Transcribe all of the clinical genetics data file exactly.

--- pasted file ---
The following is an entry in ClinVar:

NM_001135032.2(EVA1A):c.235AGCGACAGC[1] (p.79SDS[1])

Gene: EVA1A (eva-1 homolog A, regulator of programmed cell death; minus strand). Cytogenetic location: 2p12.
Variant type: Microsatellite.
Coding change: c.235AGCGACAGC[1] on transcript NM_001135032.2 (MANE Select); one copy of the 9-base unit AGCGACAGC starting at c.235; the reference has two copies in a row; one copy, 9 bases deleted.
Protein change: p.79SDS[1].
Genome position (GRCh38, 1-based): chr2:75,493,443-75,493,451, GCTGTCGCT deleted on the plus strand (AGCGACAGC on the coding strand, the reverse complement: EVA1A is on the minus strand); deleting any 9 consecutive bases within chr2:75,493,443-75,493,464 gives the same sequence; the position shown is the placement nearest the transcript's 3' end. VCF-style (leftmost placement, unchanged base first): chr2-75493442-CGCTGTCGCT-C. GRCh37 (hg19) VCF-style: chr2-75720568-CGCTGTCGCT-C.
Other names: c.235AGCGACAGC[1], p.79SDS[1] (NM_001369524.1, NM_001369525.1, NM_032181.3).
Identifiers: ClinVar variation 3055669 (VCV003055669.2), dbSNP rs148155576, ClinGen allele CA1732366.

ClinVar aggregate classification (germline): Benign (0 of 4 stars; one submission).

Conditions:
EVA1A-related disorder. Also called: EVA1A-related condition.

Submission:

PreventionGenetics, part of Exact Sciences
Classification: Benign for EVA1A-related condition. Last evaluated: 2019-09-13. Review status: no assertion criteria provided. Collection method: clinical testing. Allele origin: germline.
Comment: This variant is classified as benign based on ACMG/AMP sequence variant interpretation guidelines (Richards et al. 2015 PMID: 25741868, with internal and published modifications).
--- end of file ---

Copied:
The following is an entry in ClinVar:

NM_001135032.2(EVA1A):c.235AGCGACAGC[1] (p.79SDS[1])

Gene: EVA1A (eva-1 homolog A, regulator of programmed cell death; minus strand). Cytogenetic location: 2p12.
Variant type: Microsatellite.
Coding change: c.235AGCGACAGC[1] on transcript NM_001135032.2 (MANE Select); one copy of the 9-base unit AGCGACAGC starting at c.235; the reference has two copies in a row; one copy, 9 bases deleted.
Protein change: p.79SDS[1].
Genome position (GRCh38, 1-based): chr2:75,493,443-75,493,451, GCTGTCGCT deleted on the plus strand (AGCGACAGC on the coding strand, the reverse complement: EVA1A is on the minus strand); deleting any 9 consecutive bases within chr2:75,493,443-75,493,464 gives the same sequence; the position shown is the placement nearest the transcript's 3' end. VCF-style (leftmost placement, unchanged base first): chr2-75493442-CGCTGTCGCT-C. GRCh37 (hg19) VCF-style: chr2-75720568-CGCTGTCGCT-C.
Other names: c.235AGCGACAGC[1], p.79SDS[1] (NM_001369524.1, NM_001369525.1, NM_032181.3).
Identifiers: ClinVar variation 3055669 (VCV003055669.2), dbSNP rs148155576, ClinGen allele CA1732366.

ClinVar aggregate classification (germline): Benign (0 of 4 stars; one submission).

Conditions:
EVA1A-related disorder. Also called: EVA1A-related condition.

Submission:

PreventionGenetics, part of Exact Sciences
Classification: Benign for EVA1A-related condition. Last evaluated: 2019-09-13. Review status: no assertion criteria provided. Collection method: clinical testing. Allele origin: germline.
Comment: This variant is classified as benign based on ACMG/AMP sequence variant interpretation guidelines (Richards et al. 2015 PMID: 25741868, with internal and published modifications).